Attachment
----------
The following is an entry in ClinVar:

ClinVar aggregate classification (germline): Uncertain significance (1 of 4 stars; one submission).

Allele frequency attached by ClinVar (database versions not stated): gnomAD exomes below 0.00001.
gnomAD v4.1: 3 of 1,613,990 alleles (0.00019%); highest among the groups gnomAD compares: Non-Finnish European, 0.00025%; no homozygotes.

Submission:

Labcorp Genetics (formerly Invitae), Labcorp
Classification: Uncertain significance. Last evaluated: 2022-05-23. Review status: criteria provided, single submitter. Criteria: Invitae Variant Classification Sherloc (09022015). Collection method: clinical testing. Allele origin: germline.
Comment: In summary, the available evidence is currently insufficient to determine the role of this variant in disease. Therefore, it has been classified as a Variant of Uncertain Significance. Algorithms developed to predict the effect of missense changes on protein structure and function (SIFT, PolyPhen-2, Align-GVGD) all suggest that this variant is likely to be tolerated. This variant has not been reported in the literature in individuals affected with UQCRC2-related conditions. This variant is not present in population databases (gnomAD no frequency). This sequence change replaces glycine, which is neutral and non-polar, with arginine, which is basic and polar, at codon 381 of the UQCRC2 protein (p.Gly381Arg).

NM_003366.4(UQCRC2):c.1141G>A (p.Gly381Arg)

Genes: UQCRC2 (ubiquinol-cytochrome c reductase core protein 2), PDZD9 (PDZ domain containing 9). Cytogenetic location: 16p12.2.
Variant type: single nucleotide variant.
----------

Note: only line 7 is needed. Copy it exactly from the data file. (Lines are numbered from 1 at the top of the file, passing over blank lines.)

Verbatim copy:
Classification: Uncertain significance. Last evaluated: 2022-05-23. Review status: criteria provided, single submitter. Criteria: Invitae Variant Classification Sherloc (09022015). Collection method: clinical testing. Allele origin: germline.